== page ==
I drove 17 months for Big Horn Transport and they paid by the hour using your logbook and the disc off the tachograph. We were also governed to 95 kmh. Their hourly pay may not have been the highest but you knew when you were sitting and waiting you were still earning. I also drove 11 months for another outfit for commission. That was a bad scene because the commission could be dropped and you wouldn’t know until payday what happened.
I feel that if the companies paid by the hour and in turn charged waiting time by the hour then shippers would soon become better schedulers or they would have a dock full of product and no one to move it. Come on companies, if you all change your ways then things will be better for all.
Mr. Seymour makes a bold statement, but then what? If he feels so strongly about driver’s pay then why is he not at the forefront of change? It is one thing to say the status quo needs to change but where is the implementation at Kriska? I believe he quoted that his drivers make about $54000/yr. So, why doesn’t he boost them up to $60000 or $80000 or whatever he feels is appropriate? Rates are low and will continue to be low for quite awhile. Consumerism is low in N. America, demographically we are aging and older people don’t buy as much. Drivers earn what the market will bear. When there truly is a “driver shortage” this will play out, but until then things will stay the same for some time.
James, I agree with Stephen large and Ray Pratt. I do however, take exception to Kevin’s comment that “Drivers earn what the market will bear”. Carriers are tripping over one another to compete for freight, and the biggest loser is the driver. Part of the problem is the drivers willingness to work cheap and donate their time at loading docks, fuel islands and simply waiting for dispatch.
According to the hours of service regs, all of this time is to be logged on line 4, on duty not driving. This time may not be productive so far as the carrier is concerned, but it is time the driver loses out on from a revenue generation standpoint and should be compensated for.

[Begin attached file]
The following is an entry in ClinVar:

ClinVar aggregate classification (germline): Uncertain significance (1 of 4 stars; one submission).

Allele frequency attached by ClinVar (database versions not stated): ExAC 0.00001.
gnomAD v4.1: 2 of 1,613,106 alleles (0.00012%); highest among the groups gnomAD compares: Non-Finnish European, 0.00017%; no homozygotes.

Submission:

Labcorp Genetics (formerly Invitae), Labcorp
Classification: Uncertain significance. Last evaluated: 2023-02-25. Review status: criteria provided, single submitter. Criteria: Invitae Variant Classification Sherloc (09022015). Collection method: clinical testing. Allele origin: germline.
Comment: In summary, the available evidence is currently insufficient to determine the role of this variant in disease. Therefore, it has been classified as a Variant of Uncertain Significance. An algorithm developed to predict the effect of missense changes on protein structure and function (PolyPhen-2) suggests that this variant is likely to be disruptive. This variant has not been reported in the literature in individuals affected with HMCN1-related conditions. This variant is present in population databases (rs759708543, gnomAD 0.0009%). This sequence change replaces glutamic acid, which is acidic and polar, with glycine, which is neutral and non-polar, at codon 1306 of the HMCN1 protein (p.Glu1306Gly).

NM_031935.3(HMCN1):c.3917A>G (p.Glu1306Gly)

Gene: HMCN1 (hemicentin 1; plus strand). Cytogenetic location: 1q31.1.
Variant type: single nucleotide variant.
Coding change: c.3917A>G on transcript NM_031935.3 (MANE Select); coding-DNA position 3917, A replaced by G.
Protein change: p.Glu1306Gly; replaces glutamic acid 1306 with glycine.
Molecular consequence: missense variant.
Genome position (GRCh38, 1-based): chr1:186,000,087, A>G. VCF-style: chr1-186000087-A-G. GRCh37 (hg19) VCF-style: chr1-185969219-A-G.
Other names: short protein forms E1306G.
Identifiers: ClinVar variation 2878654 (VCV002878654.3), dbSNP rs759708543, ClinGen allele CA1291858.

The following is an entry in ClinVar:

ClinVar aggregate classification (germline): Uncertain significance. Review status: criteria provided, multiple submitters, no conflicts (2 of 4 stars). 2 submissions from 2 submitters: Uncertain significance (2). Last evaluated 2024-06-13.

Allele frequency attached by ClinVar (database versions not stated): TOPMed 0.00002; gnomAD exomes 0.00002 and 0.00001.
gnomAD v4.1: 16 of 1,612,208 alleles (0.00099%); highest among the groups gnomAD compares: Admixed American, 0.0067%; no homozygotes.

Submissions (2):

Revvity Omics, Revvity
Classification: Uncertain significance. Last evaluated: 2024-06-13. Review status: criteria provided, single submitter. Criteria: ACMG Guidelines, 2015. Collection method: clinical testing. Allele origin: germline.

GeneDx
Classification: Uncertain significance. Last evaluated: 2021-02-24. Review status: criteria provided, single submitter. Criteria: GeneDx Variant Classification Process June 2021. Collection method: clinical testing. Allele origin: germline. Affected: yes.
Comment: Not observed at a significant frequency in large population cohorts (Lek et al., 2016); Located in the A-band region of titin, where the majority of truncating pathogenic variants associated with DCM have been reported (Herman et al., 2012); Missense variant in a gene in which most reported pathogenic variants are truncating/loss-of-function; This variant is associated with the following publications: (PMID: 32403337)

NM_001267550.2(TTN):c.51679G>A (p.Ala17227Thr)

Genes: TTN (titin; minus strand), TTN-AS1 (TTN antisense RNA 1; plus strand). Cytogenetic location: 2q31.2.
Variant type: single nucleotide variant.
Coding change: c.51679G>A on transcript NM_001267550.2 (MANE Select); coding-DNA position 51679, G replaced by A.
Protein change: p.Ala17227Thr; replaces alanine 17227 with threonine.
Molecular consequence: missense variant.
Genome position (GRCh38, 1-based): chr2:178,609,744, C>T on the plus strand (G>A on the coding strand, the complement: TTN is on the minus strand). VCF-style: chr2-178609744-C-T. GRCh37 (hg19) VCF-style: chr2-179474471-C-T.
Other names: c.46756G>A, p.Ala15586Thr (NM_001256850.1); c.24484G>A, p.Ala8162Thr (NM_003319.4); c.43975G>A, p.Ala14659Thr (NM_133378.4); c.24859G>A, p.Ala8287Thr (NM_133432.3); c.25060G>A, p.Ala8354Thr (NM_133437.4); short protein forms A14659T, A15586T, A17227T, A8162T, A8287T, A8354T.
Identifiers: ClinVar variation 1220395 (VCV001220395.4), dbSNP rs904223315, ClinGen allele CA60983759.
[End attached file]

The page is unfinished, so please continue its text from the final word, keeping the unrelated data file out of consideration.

Maybe we should be looking at the log book itself and revamp the grid, doing away with lines 2 and 3. Line 1 would be off duty, with absolutely no job related activities, and line 4 being on duty, covering ALL driving and job related activities. There should should also be some compensation for drivers forced to reset away from home.
We hear fleets boast about driver pay and how they put drivers first. They don’t talk about the time spent away from home to make the so called “big dollars”.
Hourly pay is long overdue, paying drivers for all time spent. I wonder how many office personnel, or anyone else in the workforce, would donate their time?
To me it is as simple as this.
James would you like a job putting fence posts around my land.
I will pay you $20.00 per post if you deem that fair be here at 8.00am.
Good morning James I dont know where the posts are they where to be
here at 8.00am. They show up at 1.00pm so for 5 hrs you make nothing.
Or James would you like a job putting fence posts around my land.
I will pay you $20.00 per hr be here at 8.00am. The post show up at
1.00pm you have made $100.00 not your fault you were there on time.
I have been driving truck for over thirty years and this subject has always been at the top of the list.These guys talk a good game, but as long as there is people out there willing to work for lower wages it will never happen.You can have as many rules and regulation you want someone will always promise to get the load there first.